Idaho Abandons Plan for New Governor’s Mansion
NAMPA, Idaho (AP) — Idaho lawmakers abandoned plans to build a new governor's mansion on a Boise property and will instead hand over the land to the city for a park.
State legislators on the Governor's Housing Committee voted Tuesday to give the 15-acre (6-hectare) site in the east Boise foothills to the city to manage, the Idaho Press-Tribune reported .
The state received the property near the Military Reserve park from the Bureau of Land Management in 1981. Deed restrictions require that it only be used for a governor's residence or a public park.
"It will be managed just like the Military Reserve open space property," said Sara Arkle, foothills and open space superintendent for the Boise Department of Parks and Recreation.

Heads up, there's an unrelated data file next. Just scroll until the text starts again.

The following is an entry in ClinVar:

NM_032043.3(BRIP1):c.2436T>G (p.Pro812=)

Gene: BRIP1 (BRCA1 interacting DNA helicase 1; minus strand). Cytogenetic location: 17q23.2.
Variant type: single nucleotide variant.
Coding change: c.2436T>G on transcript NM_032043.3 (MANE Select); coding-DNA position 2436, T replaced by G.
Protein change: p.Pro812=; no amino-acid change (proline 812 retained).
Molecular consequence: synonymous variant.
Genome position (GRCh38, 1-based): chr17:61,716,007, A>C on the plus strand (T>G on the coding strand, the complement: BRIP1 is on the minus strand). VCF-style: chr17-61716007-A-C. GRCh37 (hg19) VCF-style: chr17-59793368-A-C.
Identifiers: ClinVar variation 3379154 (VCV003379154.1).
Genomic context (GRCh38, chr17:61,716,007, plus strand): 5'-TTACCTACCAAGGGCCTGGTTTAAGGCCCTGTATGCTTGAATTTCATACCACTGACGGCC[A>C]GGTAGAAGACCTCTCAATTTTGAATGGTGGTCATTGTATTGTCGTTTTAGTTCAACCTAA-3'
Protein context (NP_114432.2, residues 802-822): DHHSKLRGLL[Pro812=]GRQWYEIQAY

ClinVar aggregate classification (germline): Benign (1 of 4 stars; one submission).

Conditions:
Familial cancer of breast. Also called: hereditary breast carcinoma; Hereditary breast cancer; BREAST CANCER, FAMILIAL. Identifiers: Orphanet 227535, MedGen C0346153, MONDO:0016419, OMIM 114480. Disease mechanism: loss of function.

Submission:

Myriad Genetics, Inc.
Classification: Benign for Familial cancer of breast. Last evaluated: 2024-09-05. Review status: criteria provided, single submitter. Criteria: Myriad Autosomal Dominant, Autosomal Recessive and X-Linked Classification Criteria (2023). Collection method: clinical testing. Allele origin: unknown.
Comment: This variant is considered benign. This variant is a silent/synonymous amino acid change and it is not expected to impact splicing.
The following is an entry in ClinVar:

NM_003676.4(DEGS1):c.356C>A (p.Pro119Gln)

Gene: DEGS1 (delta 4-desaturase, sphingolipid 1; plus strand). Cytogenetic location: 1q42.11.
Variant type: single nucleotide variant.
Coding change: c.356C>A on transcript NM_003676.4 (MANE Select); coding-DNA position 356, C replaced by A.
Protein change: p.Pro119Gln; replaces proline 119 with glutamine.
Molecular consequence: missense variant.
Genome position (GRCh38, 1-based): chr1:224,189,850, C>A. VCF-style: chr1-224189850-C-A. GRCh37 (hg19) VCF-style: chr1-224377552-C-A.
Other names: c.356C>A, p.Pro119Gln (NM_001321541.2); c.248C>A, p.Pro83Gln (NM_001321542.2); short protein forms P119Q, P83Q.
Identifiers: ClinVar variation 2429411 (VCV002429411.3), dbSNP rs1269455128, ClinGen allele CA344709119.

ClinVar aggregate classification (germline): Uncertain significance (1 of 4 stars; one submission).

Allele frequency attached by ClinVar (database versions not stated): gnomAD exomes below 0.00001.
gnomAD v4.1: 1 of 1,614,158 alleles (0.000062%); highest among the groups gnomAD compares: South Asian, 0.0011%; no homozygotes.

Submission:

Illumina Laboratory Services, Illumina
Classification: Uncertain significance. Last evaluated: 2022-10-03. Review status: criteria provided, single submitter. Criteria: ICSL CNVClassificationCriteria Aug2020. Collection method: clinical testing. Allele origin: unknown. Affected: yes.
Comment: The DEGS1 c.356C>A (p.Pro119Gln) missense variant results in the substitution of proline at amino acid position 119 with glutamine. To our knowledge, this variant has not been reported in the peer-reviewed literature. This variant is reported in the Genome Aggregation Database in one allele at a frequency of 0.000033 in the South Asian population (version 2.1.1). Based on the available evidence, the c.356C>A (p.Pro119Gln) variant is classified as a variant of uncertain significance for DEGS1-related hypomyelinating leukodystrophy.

People already use trails on the property to access the Military Reserve, Arkle said.
The state will license the property to the city while legislators address issues concerning the transfer of the title.
"Licensing gives us some time but still maintains the public purposes of the property," Arkle told the lawmakers.
Lawmakers had considered the spot for a new mansion, but a consensus developed over the years that it wasn't the right location, said Republican Sen. Chuck Winder, chairman of the committee.
"The consensus was to go ahead with a park," Winder said.
The family of businessman J.R. Simplot had donated a north Boise mansion to the state to use as a governor's residence, but no governors ever lived in it. The state gave back the property in 2013.
The state gives Republican Gov. Butch Otter a housing stipend each month.